Engraving artist Graham Short has engraved the image of writer Jane Austen in miniature on 4 new 5-pound notes and issued them quietly to the public. Based on previous work done by him, estimates of the worth of these little pieces of art are skyrocketing to 50,000 pound at the moment.
The engravings, which are next to Big Ben on the holographic foil, are invisible to the naked eye and can only be seen in certain lights. Short has worked for two weeks on the images. He also said he only works between midnight and 5 am to reduce the traffic noise from outside and he binds his right arm to a chair to stop unnecessary body movement.
As the newspaper The Independent points out: "... Mr Short's latest project could get him into trouble with the law as it is technically an offence to deface a banknote. Under the Currency & Banknotes Act 1928, it is illegal to print, write or impress words, letters or symbols onto notes issued by the Bank of England."
If he should be fined, I think he won't get into any financial trouble: "His previous work, a picture of the Queen’s head on a speck of gold the size of the eye of a needle, recently sold for £100,000."
On this Facebook page you can find a video of the actual artwork and how it looks on the banknote (so you know what to look for).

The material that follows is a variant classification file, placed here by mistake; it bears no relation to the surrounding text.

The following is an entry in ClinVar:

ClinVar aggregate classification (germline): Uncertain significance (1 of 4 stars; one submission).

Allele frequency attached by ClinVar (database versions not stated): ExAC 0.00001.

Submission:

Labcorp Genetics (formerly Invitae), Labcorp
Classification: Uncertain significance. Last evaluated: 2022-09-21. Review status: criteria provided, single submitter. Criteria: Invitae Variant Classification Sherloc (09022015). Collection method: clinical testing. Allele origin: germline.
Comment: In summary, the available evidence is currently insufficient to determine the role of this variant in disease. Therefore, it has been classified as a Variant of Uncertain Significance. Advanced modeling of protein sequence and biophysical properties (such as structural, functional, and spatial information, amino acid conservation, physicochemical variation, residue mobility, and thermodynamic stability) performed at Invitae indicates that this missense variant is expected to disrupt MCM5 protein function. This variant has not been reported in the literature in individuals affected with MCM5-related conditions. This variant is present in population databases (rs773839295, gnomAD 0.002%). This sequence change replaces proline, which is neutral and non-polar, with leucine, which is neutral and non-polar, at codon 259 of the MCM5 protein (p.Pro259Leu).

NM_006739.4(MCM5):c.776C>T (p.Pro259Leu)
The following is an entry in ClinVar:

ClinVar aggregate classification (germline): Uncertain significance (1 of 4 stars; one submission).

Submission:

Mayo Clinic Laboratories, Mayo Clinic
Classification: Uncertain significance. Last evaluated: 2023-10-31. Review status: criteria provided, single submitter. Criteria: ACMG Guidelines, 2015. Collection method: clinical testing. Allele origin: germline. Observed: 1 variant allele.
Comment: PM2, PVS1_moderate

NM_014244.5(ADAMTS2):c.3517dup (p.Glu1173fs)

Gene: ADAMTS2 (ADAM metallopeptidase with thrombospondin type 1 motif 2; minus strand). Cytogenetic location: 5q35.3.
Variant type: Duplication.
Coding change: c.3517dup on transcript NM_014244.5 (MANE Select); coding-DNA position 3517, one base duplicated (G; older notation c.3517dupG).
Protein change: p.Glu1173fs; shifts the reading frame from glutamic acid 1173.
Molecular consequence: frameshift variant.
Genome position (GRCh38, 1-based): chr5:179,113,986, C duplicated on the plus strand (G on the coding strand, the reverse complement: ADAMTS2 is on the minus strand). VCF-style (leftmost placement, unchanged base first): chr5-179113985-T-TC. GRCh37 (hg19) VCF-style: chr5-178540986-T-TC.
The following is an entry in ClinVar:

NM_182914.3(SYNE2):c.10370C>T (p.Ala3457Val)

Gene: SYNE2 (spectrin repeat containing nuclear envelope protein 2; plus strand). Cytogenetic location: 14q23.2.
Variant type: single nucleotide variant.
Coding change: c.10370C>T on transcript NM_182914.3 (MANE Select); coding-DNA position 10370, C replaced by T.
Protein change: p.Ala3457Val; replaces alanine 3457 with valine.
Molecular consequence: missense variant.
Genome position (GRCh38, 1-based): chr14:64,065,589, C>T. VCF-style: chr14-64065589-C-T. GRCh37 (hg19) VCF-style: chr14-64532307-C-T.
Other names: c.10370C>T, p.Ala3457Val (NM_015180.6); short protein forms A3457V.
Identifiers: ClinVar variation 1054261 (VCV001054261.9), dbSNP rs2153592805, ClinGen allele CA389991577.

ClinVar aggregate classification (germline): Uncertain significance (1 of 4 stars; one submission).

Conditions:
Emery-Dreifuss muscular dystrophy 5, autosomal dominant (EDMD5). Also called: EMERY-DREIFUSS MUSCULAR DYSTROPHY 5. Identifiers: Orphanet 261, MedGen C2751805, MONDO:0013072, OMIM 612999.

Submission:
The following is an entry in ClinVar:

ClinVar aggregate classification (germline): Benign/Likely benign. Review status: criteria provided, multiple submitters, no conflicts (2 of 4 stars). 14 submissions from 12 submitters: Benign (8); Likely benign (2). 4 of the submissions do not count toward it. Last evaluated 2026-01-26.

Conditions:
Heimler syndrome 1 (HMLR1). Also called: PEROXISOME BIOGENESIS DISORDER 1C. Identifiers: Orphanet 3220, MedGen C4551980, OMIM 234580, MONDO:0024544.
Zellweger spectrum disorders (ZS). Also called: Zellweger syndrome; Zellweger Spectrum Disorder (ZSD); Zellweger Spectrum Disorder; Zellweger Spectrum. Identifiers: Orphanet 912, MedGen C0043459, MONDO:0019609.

The National Bank of Kyrgyzstan has announced a revision of its 200-, 500- and 1,000-som banknotes. They are very much like the current series but with some small differences. The image on the front is slightly different, there is a new ornament on the front which incorporates the (very cool) MASK technology by Delarue and the new notes have the year 2016 on the back. The revised notes will be issued from 1 January 2017.
So Delarue will print these 3 denominations but Oberthur is responsible for the notes of 20-, 50-, 100- and 5,000-som. No news yet when these revised banknotes will be issued.
Pictures below and a video after the click.
The Central Bank of Seychelles has issued its new series of banknotes on 5 December 2016. The new series was announced in November and consists of 4 denominations.
The theme of the new banknote family is "Seychelles' Unique Biodiversity – the backbone of our economy".
There have been numerous rumours (uno, dos, tres) that the Central Bank of Venezuela would one day issue higher denomination banknotes to deal with its gigantic inflation. When people have to take bags full of banknotes to stores where the notes are being weighed instead of being counted, you know you have a problem.